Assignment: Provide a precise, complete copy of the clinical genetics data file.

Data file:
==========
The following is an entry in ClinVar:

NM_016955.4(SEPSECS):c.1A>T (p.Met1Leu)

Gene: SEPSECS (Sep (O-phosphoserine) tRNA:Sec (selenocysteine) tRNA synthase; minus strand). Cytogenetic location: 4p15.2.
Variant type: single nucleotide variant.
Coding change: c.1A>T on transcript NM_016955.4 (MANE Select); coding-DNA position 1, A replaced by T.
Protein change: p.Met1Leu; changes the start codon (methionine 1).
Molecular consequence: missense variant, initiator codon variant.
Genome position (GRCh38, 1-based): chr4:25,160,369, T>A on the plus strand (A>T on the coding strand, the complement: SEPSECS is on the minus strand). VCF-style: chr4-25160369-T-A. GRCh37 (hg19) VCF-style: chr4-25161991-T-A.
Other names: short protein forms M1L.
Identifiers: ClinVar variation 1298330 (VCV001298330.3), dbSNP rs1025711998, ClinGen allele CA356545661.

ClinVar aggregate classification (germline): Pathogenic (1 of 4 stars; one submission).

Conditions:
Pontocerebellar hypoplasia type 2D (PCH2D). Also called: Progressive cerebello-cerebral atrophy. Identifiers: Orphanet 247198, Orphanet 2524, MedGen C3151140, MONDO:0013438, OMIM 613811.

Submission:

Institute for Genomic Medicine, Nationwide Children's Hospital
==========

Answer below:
The following is an entry in ClinVar:

NM_016955.4(SEPSECS):c.1A>T (p.Met1Leu)

Gene: SEPSECS (Sep (O-phosphoserine) tRNA:Sec (selenocysteine) tRNA synthase; minus strand). Cytogenetic location: 4p15.2.
Variant type: single nucleotide variant.
Coding change: c.1A>T on transcript NM_016955.4 (MANE Select); coding-DNA position 1, A replaced by T.
Protein change: p.Met1Leu; changes the start codon (methionine 1).
Molecular consequence: missense variant, initiator codon variant.
Genome position (GRCh38, 1-based): chr4:25,160,369, T>A on the plus strand (A>T on the coding strand, the complement: SEPSECS is on the minus strand). VCF-style: chr4-25160369-T-A. GRCh37 (hg19) VCF-style: chr4-25161991-T-A.
Other names: short protein forms M1L.
Identifiers: ClinVar variation 1298330 (VCV001298330.3), dbSNP rs1025711998, ClinGen allele CA356545661.

ClinVar aggregate classification (germline): Pathogenic (1 of 4 stars; one submission).

Conditions:
Pontocerebellar hypoplasia type 2D (PCH2D). Also called: Progressive cerebello-cerebral atrophy. Identifiers: Orphanet 247198, Orphanet 2524, MedGen C3151140, MONDO:0013438, OMIM 613811.

Submission:

Institute for Genomic Medicine, Nationwide Children's Hospital